June 21, 2024
N95 respirators potential standard of care in nursing homes and healthcare settings during respiratory viral infections

In a recent study published in eBioMedicine, researchers examined the efficiency of surgical masks, fabric masks, N95 respirators, and KN95 respirators in lowering the severe acute respiratory syndrome coronavirus 2 (SARS-CoV-2) viral loads in the exhaled breath aerosol (EBA) samples of coronavirus disease 2019 (COVID-19) patients.

N95 respirators potential standard of care in nursing homes and healthcare settings during respiratory viral infections
Study: Relative efficacy of masks and respirators as source control for viral aerosol shedding from people infected with SARS-CoV-2: a controlled human exhaled breath aerosol experimental study. Image Credit: Maridav/Shutterstock.com


The discovery and widespread use of effective vaccinations and antiviral medications have lowered COVID-19 fatality rates. However, the rise of SARS-CoV-2 Omicron variants, along with relaxations in non-pharmaceutical measures, caused an unprecedented increase in SARS-CoV-2 infections and related hospital admissions among United States residents in 2022.

SARS-CoV-2’s inherent transmissibility has risen with time, owing to its propensity to shed into aerosols and the newest Omicron subvariants that evade protection from immunizations and previous infections. Non-pharmaceutical measures like face masks are critical for minimizing viral inhalation transmission by lowering virus levels in airborne settings. Tight-fitting respirators and masks have demonstrated better aerosol source management than loose-fitting masks, although their efficacy in humans is uncertain.

About the study

The present study researchers evaluated whether KN95 and N95 respirators outperformed fabric and surgical masks as source controls for SARS-CoV-2.

Starting in May 2020, the researchers enrolled COVID-19 patients and their close contacts from Maryland University, College Park (UMD), and nearby regions. Participants provided 30-minute exhaled breath aerosol (EBA) samples of paired masked and unmasked types at the same visit, acting as their matched controls. Two cases analyzed prior to September 2020 repeated the alphabet thrice during the 30-minute sampling period, while others shouted: “Go Terps” (30 repetitions) and sang “Happy Birthday” at 5.0 minutes, 15 minutes, and 25 minutes into each sampling period.

From June 2020 to December 2021, study volunteers wore either their masks (most were fabric type) or surgical masks to provide masked samples on their initial shedding visit. On the second visit, volunteers wore a different mask. The team excluded individuals who practiced double masking (cloth masks paired with KN95 respirators or surgical masks or two cloth masks) from the study.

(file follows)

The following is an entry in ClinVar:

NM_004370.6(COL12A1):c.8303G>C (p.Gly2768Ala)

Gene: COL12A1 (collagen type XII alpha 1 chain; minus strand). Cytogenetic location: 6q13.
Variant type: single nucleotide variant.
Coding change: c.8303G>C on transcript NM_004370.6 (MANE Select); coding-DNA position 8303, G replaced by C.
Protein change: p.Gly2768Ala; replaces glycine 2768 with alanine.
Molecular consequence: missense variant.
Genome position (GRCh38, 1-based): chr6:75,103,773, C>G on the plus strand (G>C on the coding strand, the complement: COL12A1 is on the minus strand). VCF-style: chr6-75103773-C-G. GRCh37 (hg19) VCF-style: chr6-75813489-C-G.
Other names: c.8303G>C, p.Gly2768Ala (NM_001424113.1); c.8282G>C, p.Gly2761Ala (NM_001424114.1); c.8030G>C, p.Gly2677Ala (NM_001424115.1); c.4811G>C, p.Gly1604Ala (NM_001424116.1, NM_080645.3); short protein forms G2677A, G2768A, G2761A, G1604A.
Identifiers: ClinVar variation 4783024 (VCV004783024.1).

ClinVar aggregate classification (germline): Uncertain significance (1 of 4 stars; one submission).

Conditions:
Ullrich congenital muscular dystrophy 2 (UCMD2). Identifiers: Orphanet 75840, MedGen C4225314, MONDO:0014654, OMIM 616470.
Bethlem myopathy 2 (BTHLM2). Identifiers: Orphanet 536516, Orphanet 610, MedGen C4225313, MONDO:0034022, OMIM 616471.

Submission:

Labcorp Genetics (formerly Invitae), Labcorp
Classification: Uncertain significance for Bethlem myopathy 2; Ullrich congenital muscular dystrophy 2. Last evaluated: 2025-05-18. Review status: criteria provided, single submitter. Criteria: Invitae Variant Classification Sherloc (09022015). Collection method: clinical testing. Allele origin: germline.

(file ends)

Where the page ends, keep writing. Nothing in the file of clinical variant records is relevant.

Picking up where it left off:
The researchers calculated the SARS-CoV-2 viral load using ribonucleic acid (RNA) copy numbers acquired from reverse transcription-polymerase chain reaction (RT-PCR). They sequenced the genome using swab samples of the middle turbinate. They evaluated two aerosol sizes, i.e., small (≤5.0 μm) and coarse (larger than 5.0 μm), combining them to determine the total EBA. They conducted the research using linear mixed effects modeling, adjusting for the cough frequency during the sample period, gender, age, body mass index (BMI), and SARS-CoV-2 variations.


A total of 44 volunteers (mean age, 30 years; 43% female) provided paired masked and unmasked breath samples for source-control factor (SCF) calculation, among whom eight, 26, 13, and 13 wore fabric masks, surgical masks, KN95 respirators, and N95 respirators, respectively. The sample pairings included four, four, 29, and 23 from the Alpha, Delta, Omicron, and other variant waves, respectively.

Surgical and fabric mask-paired samples were primarily obtained from unvaccinated volunteers before the Delta variant and Omicron variant waves. In contrast, the researchers acquired most N95 and KN95 paired samples during these waves from fully vaccinated volunteers who had received one or more booster doses. SARS-CoV-2 viral load in fine particles was 1.770 × 107 RNA copies, whereas coarse aerosols comprised 1.820 × 105 copies of RNA.

All mask types dramatically decreased viral road in aerosols and overall EBA, with SCF above 70. Duckbill N95 respirators outperformed other mask types concerning total EBA, fine-sized, and coarse aerosols. They decreased the inhaled viral load by 98% and surpassed KN95 respirators, as well as surgical and fabric masks that did not need training or fit testing. Cloth masks outperformed surgical masks and KN95, reducing virus loads by 87%, 74%, and 71%, respectively.

The geometric mean calculations indicated that a slightly symptomatic COVID-19 patient who does not use a mask or respirator exhales 2,800 RNA copies per hour or two infectious doses per hour. Wearing an N95 respirator decreases aerosol shedding to less than one-tenth of a quantum per hour, decreasing the chance of transmission by a factor of twenty, assuming all other transmission risk variables stay unchanged.


The study showed that N95 respirators were more successful as source controls than other respirators and masks, even when worn by untrained volunteers. The findings imply that N95 respirators might become the standard of treatment in healthcare settings and nursing homes where respiratory virus infections are common and healthcare-associated transmission risk is high.

However, further research is required, including individuals of various ages and COVID-19 severity levels, to increase the generalizability of the study findings and establish better respiratory protection measures. Future research could assess the effectiveness of certain mask types and double masking and collect paired samples with different mask types rather than an unmasked control.

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